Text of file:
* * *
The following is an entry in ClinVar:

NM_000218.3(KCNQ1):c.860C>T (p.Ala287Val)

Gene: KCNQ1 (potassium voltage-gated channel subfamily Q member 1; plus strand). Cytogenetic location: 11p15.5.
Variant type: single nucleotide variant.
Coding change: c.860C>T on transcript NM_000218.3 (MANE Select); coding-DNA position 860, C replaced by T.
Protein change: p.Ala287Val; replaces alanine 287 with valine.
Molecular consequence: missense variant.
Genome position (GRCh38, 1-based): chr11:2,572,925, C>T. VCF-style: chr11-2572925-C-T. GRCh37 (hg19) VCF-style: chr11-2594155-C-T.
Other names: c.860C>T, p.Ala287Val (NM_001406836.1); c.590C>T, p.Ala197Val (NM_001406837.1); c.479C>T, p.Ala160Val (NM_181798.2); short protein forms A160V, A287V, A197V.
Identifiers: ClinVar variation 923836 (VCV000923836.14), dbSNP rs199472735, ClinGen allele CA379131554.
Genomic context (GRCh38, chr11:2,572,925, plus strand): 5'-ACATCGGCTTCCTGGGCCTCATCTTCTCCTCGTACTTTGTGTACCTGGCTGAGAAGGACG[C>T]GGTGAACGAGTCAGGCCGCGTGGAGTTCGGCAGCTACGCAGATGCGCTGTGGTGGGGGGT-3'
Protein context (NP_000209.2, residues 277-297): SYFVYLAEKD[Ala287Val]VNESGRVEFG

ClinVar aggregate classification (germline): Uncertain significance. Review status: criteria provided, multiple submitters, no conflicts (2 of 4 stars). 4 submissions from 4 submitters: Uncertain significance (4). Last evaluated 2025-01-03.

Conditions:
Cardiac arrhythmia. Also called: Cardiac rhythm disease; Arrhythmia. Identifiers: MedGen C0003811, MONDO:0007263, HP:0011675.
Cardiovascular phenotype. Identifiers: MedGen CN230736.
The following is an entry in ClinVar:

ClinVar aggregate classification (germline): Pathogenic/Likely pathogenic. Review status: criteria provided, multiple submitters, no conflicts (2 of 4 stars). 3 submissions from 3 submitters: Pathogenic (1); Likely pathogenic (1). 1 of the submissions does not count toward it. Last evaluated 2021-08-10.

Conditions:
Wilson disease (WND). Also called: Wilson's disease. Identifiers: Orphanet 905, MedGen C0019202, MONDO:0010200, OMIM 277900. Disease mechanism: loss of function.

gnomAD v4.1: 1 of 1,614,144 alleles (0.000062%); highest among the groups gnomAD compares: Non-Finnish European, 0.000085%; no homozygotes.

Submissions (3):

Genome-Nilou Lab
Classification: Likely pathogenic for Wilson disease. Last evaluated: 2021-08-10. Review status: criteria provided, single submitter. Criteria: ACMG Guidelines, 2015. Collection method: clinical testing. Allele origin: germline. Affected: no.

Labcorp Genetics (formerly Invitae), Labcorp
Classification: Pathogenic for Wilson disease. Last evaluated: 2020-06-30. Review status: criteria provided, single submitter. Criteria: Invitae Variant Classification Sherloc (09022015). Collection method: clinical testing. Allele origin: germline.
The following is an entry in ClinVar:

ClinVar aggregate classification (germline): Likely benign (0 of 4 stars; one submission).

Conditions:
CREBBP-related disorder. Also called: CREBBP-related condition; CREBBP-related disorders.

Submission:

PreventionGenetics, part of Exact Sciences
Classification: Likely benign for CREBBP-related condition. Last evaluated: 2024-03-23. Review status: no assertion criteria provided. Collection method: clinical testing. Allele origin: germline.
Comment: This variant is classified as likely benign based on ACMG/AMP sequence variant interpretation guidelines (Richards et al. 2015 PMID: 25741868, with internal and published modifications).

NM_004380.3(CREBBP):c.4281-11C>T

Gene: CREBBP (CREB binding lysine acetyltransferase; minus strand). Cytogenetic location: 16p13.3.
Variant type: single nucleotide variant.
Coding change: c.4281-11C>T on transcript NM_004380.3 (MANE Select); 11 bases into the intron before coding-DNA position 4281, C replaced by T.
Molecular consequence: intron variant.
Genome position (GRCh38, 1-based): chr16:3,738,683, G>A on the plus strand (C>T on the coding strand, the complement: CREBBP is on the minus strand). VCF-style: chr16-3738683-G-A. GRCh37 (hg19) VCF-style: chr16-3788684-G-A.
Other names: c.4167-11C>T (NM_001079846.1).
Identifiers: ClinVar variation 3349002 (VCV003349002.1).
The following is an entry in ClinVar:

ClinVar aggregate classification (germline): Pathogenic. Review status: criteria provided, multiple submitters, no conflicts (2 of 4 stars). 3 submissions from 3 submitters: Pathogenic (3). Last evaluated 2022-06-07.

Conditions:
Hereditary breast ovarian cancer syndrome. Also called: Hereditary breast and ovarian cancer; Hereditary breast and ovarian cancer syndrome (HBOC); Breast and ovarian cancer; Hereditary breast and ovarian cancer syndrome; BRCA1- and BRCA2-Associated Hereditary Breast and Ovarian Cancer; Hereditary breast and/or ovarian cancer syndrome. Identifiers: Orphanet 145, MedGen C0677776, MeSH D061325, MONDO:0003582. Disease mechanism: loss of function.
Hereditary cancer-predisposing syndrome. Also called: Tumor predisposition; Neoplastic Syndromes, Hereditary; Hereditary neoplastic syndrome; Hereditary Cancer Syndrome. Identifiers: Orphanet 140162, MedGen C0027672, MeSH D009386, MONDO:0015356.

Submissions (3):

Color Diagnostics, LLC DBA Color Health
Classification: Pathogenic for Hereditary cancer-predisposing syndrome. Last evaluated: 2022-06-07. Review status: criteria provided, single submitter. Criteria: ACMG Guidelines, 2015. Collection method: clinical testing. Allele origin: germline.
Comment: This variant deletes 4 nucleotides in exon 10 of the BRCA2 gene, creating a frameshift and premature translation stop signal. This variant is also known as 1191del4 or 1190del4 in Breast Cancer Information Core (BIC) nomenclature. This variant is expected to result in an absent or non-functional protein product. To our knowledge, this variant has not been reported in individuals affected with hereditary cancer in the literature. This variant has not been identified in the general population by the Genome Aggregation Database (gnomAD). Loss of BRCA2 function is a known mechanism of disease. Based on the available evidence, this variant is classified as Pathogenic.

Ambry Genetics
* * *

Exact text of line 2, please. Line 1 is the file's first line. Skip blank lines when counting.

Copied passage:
NM_000218.3(KCNQ1):c.860C>T (p.Ala287Val)